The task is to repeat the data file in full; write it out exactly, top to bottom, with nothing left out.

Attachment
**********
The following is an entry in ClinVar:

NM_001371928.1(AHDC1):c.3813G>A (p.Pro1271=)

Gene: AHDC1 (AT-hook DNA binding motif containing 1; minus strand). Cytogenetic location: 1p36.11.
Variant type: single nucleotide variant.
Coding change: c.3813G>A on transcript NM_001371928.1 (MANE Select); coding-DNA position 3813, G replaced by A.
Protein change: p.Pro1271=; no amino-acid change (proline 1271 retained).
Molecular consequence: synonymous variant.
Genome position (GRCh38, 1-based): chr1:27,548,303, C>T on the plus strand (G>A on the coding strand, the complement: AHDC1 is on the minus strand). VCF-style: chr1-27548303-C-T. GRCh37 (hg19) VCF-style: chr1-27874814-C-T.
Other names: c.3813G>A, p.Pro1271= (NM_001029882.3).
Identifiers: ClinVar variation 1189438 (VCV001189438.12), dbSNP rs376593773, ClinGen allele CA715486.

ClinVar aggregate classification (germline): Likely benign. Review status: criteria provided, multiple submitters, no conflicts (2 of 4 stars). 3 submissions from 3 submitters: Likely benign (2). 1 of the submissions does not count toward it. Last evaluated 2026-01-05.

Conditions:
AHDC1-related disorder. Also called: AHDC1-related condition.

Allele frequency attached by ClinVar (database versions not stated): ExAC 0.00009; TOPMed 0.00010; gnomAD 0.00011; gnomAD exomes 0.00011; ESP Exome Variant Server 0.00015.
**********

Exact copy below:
The following is an entry in ClinVar:

NM_001371928.1(AHDC1):c.3813G>A (p.Pro1271=)

Gene: AHDC1 (AT-hook DNA binding motif containing 1; minus strand). Cytogenetic location: 1p36.11.
Variant type: single nucleotide variant.
Coding change: c.3813G>A on transcript NM_001371928.1 (MANE Select); coding-DNA position 3813, G replaced by A.
Protein change: p.Pro1271=; no amino-acid change (proline 1271 retained).
Molecular consequence: synonymous variant.
Genome position (GRCh38, 1-based): chr1:27,548,303, C>T on the plus strand (G>A on the coding strand, the complement: AHDC1 is on the minus strand). VCF-style: chr1-27548303-C-T. GRCh37 (hg19) VCF-style: chr1-27874814-C-T.
Other names: c.3813G>A, p.Pro1271= (NM_001029882.3).
Identifiers: ClinVar variation 1189438 (VCV001189438.12), dbSNP rs376593773, ClinGen allele CA715486.

ClinVar aggregate classification (germline): Likely benign. Review status: criteria provided, multiple submitters, no conflicts (2 of 4 stars). 3 submissions from 3 submitters: Likely benign (2). 1 of the submissions does not count toward it. Last evaluated 2026-01-05.

Conditions:
AHDC1-related disorder. Also called: AHDC1-related condition.

Allele frequency attached by ClinVar (database versions not stated): ExAC 0.00009; TOPMed 0.00010; gnomAD 0.00011; gnomAD exomes 0.00011; ESP Exome Variant Server 0.00015.